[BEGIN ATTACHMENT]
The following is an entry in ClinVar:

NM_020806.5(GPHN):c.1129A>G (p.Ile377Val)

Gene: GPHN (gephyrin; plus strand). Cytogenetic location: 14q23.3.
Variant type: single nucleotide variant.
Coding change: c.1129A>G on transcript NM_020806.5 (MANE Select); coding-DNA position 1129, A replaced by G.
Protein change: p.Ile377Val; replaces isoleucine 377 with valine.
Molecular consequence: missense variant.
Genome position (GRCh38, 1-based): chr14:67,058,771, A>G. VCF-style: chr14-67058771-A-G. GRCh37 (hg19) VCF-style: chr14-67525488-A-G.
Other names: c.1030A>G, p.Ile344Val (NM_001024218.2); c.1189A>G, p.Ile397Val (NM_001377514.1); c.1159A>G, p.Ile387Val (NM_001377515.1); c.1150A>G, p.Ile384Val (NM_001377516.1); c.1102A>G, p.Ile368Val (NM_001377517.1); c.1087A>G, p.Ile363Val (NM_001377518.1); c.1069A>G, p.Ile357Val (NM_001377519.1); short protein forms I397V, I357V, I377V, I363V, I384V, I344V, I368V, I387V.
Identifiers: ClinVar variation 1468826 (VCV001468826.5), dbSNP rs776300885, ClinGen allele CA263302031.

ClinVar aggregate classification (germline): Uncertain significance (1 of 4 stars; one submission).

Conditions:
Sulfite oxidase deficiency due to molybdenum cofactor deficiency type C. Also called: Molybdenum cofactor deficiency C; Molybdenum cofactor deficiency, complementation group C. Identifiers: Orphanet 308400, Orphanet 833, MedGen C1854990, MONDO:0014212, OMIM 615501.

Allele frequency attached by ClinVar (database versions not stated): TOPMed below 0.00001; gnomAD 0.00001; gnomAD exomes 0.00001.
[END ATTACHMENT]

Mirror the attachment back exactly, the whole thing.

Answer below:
The following is an entry in ClinVar:

NM_020806.5(GPHN):c.1129A>G (p.Ile377Val)

Gene: GPHN (gephyrin; plus strand). Cytogenetic location: 14q23.3.
Variant type: single nucleotide variant.
Coding change: c.1129A>G on transcript NM_020806.5 (MANE Select); coding-DNA position 1129, A replaced by G.
Protein change: p.Ile377Val; replaces isoleucine 377 with valine.
Molecular consequence: missense variant.
Genome position (GRCh38, 1-based): chr14:67,058,771, A>G. VCF-style: chr14-67058771-A-G. GRCh37 (hg19) VCF-style: chr14-67525488-A-G.
Other names: c.1030A>G, p.Ile344Val (NM_001024218.2); c.1189A>G, p.Ile397Val (NM_001377514.1); c.1159A>G, p.Ile387Val (NM_001377515.1); c.1150A>G, p.Ile384Val (NM_001377516.1); c.1102A>G, p.Ile368Val (NM_001377517.1); c.1087A>G, p.Ile363Val (NM_001377518.1); c.1069A>G, p.Ile357Val (NM_001377519.1); short protein forms I397V, I357V, I377V, I363V, I384V, I344V, I368V, I387V.
Identifiers: ClinVar variation 1468826 (VCV001468826.5), dbSNP rs776300885, ClinGen allele CA263302031.

ClinVar aggregate classification (germline): Uncertain significance (1 of 4 stars; one submission).

Conditions:
Sulfite oxidase deficiency due to molybdenum cofactor deficiency type C. Also called: Molybdenum cofactor deficiency C; Molybdenum cofactor deficiency, complementation group C. Identifiers: Orphanet 308400, Orphanet 833, MedGen C1854990, MONDO:0014212, OMIM 615501.

Allele frequency attached by ClinVar (database versions not stated): TOPMed below 0.00001; gnomAD 0.00001; gnomAD exomes 0.00001.